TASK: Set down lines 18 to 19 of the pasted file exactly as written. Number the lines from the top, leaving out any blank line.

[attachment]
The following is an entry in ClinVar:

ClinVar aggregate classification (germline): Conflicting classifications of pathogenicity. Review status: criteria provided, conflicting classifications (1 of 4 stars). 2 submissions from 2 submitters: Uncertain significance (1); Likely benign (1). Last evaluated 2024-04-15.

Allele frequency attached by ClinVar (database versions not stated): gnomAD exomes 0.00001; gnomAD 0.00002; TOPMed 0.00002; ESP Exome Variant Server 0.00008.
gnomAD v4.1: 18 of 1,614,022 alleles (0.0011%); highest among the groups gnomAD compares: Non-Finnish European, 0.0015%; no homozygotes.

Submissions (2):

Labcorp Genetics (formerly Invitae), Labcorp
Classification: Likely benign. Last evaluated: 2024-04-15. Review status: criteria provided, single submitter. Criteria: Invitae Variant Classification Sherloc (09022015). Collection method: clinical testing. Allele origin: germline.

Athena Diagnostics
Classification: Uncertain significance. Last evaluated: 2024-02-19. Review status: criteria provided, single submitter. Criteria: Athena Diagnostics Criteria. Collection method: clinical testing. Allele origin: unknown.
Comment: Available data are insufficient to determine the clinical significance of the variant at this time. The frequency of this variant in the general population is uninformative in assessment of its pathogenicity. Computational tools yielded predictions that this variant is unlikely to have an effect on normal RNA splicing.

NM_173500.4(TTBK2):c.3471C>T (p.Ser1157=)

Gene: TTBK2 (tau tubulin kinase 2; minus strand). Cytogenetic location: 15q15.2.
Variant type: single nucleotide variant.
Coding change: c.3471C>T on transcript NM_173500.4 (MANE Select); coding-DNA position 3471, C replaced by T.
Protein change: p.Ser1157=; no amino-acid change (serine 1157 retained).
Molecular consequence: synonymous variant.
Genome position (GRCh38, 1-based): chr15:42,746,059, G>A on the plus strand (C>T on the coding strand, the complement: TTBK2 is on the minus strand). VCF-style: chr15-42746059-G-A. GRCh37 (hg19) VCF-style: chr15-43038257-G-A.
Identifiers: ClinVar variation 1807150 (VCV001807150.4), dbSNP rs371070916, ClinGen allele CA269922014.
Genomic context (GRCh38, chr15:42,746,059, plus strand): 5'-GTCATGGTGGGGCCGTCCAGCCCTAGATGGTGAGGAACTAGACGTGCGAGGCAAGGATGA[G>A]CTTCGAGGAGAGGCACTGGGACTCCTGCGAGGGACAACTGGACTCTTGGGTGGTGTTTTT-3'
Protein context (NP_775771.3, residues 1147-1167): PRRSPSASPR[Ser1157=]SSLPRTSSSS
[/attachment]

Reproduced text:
Identifiers: ClinVar variation 1807150 (VCV001807150.4), dbSNP rs371070916, ClinGen allele CA269922014.
Genomic context (GRCh38, chr15:42,746,059, plus strand): 5'-GTCATGGTGGGGCCGTCCAGCCCTAGATGGTGAGGAACTAGACGTGCGAGGCAAGGATGA[G>A]CTTCGAGGAGAGGCACTGGGACTCCTGCGAGGGACAACTGGACTCTTGGGTGGTGTTTTT-3'